Andy Polaine, Andy Cameron, Joe Stephenson, Luke Pendrell, Rob Le Quesne, Sophie Pendrell, Tomas Roope, in collaboration with practitioners across a range of disciplines.
London, October 1994 - February 1995
Anti-rom was intended as a critique of the poverty of contemporary multimedia. In particular it was intended as a critique of those CD-ROMs which fail to go beyond traditional linear form - the kind of CD-ROM where shiny 3D buttons are grafted over packets of pointless information - the automatic vending machine type of CD-ROM where you can press a button and have whatever you want, as long as its Coke or Fanta (and there's no Fanta). We asked ourselves whether this poverty was an intrinsic aspect of interactive media per se - or whether it was caused by a poverty of imagination thus far on the part of interactive producers. Does a CD-ROM have to be banal and boring, or is it rather that crucial formal aspects of interactive media (how it operates as a language, what forms and figurations of rhetoric it makes available and most importantly of all, what kinds of spectatorship it offers) are barely understood by any of us? Taking the advice of Alexei Gann, theorist of the Constructivists, we chose to take concrete problems as the point of departure. The concrete problem was a simple one - how can a CD-ROM be made to work successfully at the most basic level? That is, how can it be made to engage a spectator so that he or she doesn't walk away within the first few minutes? We were not the first to look at this issue. Gerald van der Kaap's Blind Rom was a great source of inspiration to us, and the Japanese computer game industry has spent the last 15 years coming up with ingenious and lucrative solutions to this question. Anti-rom was an experiment. We wanted to make something which worked in its own terms. We found ourselves operating within a profoundly non-linear paradigm, a paradigm of ambient interactivity, ritual activities, and of representations which were circular, repetitive, without syntax and without closure. It was hard not to think like a modernist. It was hard not to find an "essence" of non-linearity, a truth of interactive media - some approaches seemed intrinsically more suited to the nature of the medium than others. We found it was almost always easier and more successful to make things which were playful, rather than purposeful, things which were open-ended rather than closed-off. Much has been made of a supposed natural relationship between interactive media and liberty. For techno-libertarians, interactivity is something that gives individuals more choice, that takes mediation out of the media, and empowers all as free consumers in the marketplace of signs. Liberty, in this sense, is the defining illusion of interactive representations. By engaging with interactive media, this illusion, the illusion of liberty, crumbles. An interactive experience can be as tightly controlled as any other. In its form of spectatorship however, an interactive representation is always to some extent immersive, throwing the viewer inside the time of the representation. This corresponds to the linguistic category of the imperfective aspect (1), and it is from this that a linguistics of interactive media may develop.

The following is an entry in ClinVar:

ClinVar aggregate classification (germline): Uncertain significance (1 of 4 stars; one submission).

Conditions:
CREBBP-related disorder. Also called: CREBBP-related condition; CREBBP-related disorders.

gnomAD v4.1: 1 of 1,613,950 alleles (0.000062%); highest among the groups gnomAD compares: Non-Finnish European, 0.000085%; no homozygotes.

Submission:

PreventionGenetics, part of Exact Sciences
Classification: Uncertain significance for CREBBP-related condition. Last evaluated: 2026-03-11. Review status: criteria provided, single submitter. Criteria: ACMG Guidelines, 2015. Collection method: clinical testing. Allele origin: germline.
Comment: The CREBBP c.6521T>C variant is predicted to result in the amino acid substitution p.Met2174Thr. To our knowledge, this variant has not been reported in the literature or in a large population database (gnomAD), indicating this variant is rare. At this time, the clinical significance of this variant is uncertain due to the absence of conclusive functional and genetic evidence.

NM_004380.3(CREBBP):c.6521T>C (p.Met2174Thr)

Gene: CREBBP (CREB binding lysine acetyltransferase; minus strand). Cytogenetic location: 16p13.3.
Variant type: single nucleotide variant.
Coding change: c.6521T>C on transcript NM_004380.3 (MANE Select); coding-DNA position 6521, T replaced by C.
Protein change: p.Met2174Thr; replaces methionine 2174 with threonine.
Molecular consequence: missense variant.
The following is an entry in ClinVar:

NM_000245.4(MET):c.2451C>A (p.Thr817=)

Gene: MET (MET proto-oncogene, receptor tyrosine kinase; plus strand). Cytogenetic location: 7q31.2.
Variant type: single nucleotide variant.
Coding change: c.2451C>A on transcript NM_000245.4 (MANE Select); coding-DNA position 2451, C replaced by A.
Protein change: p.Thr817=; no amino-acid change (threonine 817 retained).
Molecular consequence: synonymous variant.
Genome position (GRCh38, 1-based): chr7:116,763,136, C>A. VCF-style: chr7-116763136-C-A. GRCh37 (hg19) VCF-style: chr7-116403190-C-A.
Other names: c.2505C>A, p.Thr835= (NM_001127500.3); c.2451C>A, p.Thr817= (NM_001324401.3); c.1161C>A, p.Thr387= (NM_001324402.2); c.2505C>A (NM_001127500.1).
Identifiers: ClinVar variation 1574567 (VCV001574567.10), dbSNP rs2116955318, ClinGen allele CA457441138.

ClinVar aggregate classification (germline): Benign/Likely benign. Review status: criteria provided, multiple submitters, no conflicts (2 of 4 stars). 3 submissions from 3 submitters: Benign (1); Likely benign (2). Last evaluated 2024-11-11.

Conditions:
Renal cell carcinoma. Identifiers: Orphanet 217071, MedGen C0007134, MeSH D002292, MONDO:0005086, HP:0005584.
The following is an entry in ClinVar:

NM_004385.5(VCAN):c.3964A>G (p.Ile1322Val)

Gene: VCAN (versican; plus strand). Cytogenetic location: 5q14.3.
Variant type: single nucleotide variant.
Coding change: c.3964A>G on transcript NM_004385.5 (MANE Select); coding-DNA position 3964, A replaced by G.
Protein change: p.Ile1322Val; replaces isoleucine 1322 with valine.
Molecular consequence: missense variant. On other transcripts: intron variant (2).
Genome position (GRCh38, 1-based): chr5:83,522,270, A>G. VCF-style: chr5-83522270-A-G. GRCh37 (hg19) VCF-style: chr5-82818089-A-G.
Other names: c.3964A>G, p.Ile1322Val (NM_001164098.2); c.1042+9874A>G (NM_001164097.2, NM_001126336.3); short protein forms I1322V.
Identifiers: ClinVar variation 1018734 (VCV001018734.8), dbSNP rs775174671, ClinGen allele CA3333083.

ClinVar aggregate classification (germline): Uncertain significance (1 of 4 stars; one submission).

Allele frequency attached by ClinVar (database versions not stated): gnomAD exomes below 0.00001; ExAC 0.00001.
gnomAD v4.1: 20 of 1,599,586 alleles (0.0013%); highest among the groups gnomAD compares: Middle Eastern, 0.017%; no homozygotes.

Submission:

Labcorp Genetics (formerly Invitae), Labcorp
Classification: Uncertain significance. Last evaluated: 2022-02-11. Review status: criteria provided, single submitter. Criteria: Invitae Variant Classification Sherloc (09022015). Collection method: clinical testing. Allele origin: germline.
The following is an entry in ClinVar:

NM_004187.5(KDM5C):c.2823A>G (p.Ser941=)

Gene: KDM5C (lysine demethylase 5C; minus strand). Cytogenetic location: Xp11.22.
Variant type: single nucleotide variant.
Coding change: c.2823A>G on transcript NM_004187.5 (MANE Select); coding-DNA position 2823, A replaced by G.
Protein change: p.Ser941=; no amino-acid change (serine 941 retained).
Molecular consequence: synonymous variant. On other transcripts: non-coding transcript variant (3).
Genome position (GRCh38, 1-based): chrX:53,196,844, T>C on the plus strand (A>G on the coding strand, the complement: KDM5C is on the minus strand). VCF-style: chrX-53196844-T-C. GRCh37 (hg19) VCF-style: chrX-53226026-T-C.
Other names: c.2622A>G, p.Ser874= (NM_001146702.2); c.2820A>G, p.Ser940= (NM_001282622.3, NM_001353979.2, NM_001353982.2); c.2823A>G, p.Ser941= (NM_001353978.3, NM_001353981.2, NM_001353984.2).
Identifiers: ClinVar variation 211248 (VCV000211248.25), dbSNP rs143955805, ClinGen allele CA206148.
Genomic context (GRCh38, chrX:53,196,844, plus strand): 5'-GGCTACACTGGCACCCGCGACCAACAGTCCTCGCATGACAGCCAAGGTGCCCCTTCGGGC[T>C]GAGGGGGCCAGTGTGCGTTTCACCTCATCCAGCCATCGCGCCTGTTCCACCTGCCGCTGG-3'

Circumstances of production
Anti-rom was made in response to an Arts Council of Great Britain research grant of 4,000 pounds, given to research the artistic opportunities presented by new non-linear technology. We reckoned an experimental CD-ROM would be more useful than a report. We used Director on Mac 650s and 840s, mastered it on a borrowed WORM burner and pressed 1000 copies, all of which were either given away, or distributed at cost price. None of the group has a programming background and all have either taught at, or graduated from, the BA in Contemporary Media Practice at the University of Westminster.
(1) see Bernard Comrie, Aspect, Cambridge University Press.